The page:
Your Very Next Step newsletter for March 2014

Your Very Next Step newsletter for March 2014


By Ned Lundquist

“Men go abroad to wonder at the heights of mountains, at the huge waves of the sea, at the long courses of the rivers, at the vast compass of the ocean, at the circular motions of the stars, and they pass by themselves without wondering.”

– Saint Augustine


“The journey of a thousand miles begins with one step.”
– Lao Tzu
This issue of YVNS comes to you from Accra, Ghana.

“Your Very Next Step” adventure/outdoors/conservation newsletter, published by Ned Lundquist, is a cooperative community, and everyone is invited, no…encouraged, no…urged to participate.   Share your adventures with the network today!  Send to

***  To subscribe for free:


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*** In this issue:

***  Ned’s upcoming travel

***  Safe!  Or not?  Baseball on donkeys?

***  Reforesting your land in Virginia

***  Top 10 wackiest hotels

***  Are airlines right to change their miles programs?

***  America’s 10 Best Spots for Seeing Wildflowers

***  10 Best All-Inclusive Resorts for Families in the US

***  Eight islands you’ll never set foot on

***  My Ghana adventure

***  The Top 10 Weird Restaurants Around the World

***  What’s a Lasher?

***  World’s 20 Most Stunning Libraries


*** National Rail-Trail of the month:

Trail of the Month: March 2014

Georgia’s Atlanta Beltline


*** Trail/Outdoor/Conservation volunteer opportunities:


1.)  Volunteer opportunities, The New Mexico Volunteers for the Outdoors, Albuquerque, NM

2.)  Volunteer opportunities, The Museum of Indian Arts & Culture is a division of the New Mexico Department of Cultural Affairs, Santa Fe, NM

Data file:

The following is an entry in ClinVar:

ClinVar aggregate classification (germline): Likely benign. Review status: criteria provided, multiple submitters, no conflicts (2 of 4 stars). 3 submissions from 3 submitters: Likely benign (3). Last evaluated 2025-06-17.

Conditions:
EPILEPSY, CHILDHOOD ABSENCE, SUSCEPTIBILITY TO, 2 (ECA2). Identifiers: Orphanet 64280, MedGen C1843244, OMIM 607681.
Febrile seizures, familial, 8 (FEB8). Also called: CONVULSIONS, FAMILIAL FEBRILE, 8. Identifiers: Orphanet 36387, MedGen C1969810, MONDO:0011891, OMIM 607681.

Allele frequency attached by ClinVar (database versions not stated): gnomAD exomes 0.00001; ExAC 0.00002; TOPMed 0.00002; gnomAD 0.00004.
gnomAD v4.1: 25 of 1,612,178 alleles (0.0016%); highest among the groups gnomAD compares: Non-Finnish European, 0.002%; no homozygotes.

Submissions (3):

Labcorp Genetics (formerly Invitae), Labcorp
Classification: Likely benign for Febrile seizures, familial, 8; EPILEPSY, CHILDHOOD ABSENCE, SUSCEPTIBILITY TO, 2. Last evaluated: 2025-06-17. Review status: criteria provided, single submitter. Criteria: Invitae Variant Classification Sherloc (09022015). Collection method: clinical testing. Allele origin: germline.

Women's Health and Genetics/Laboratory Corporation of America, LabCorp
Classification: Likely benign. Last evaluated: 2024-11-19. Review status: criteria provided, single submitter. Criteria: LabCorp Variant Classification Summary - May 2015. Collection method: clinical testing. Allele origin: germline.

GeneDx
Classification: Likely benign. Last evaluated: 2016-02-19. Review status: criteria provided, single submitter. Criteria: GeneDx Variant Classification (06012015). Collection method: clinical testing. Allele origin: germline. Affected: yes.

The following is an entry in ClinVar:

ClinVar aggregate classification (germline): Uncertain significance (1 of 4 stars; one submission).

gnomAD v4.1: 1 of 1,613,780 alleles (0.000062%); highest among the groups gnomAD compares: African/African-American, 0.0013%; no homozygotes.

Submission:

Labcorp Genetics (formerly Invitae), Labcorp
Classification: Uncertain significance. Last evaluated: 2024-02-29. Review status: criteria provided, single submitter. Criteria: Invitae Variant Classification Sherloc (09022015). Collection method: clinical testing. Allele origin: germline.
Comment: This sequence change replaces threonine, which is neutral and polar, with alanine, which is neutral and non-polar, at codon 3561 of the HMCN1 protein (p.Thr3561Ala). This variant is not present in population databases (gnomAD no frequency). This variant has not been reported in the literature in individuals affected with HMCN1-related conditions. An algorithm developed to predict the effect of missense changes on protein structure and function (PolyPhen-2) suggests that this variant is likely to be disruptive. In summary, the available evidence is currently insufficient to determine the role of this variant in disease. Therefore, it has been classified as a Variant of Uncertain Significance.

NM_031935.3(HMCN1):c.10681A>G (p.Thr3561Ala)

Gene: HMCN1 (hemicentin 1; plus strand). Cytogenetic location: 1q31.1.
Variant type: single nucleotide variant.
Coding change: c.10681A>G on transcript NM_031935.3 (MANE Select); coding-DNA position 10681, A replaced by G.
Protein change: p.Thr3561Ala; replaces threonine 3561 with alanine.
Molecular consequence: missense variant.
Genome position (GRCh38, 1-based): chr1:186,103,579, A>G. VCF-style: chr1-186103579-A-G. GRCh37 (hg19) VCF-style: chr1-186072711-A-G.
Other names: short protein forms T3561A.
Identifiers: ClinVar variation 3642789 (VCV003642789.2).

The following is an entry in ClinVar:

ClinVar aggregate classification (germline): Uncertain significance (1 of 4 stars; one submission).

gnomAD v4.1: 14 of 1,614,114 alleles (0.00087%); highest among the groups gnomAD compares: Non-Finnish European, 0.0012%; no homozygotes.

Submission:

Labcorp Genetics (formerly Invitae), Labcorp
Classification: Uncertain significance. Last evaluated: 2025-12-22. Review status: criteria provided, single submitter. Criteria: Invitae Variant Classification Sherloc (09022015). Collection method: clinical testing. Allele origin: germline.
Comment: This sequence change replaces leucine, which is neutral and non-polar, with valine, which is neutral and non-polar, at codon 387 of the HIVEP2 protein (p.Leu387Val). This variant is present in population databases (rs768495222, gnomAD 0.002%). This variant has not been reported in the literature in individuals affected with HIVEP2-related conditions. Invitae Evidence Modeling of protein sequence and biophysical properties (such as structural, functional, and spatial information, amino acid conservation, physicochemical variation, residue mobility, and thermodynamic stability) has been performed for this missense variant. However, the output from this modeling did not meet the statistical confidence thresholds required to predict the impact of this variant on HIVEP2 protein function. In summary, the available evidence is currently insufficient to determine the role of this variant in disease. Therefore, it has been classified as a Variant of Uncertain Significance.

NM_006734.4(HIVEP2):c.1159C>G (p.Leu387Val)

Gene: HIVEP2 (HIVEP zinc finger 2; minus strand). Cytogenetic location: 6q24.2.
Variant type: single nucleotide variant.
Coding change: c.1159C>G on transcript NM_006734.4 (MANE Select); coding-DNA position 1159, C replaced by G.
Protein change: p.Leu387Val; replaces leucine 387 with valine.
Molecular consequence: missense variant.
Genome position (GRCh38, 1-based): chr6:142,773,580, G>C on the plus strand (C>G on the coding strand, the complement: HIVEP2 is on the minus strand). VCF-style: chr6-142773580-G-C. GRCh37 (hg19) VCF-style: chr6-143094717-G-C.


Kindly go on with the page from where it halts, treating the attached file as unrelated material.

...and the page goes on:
*** Travel/Adventure/Outdoors/Conservation employment opportunities:

1.)  Philadelphia Community Conservation Crew Leaders, Student Conservation Association (SCA), Philadelphia, PA and Camden, NJ

2.)  Facilities Coordinator, Special Events, National Audubon Society, Inc., Audubon, PA

3.)  Marketing Strategy Officer, Marine Mammal Center, Sausalito, California

4.)  The Manager, Federal Relations, National fish and wildlife foundation, Washington, DC


…and much more…and it’s all FREE!!!

*** Do you have a travel adventure, conservation or outdoor update  to share?

Send me your stories and I’ll post in the “Your Very Next Step” and on the YVNS website (


***  Ned’s upcoming travel, maybe, perhaps:


March 25-26-27, Monterey, Calif.


April 11-13, Boston/Bath, Maine


June 9-10, Abu Dhabi, UAE


June 11-12, Bahrain


August 18-19-22, Tacoma, Wash.


August 22, 23, 24, San Diego, Calif.


November 3-6, Nassau, Bahamas


***  Safe!  Or not?  Baseball on donkeys?

Katie Rosenbrock,


***  Reforesting your land in Virginia:


Tree Seedlings Selling Fast—Order Yours Before They’re Gone Each year, the Virginia Department of Forestry (VDOF) grows and sells more than 24 million tree seedlings. And every year, many of the more than 40 species sell out before the harvest season ends in April. If you are looking to plant tree seedlings or reforest your land this year, you still have a few weeks remaining to order your seedlings. Landowners may still purchase seed mixes, shrubs and quality bare-root tree seedlings in specialty packets for wildlife habitat enhancement, stream bank stabilization, Christmas tree plantations, fall and spring colors, timber stand establishment, urban forests, biodiversity and improvement of watersheds management. Learn why Virginia trees are your best choice. Order yours today by visiting the VDOF Web store, calling the Augusta Forestry Center at (540) 363-7000, or contacting your local VDOF office.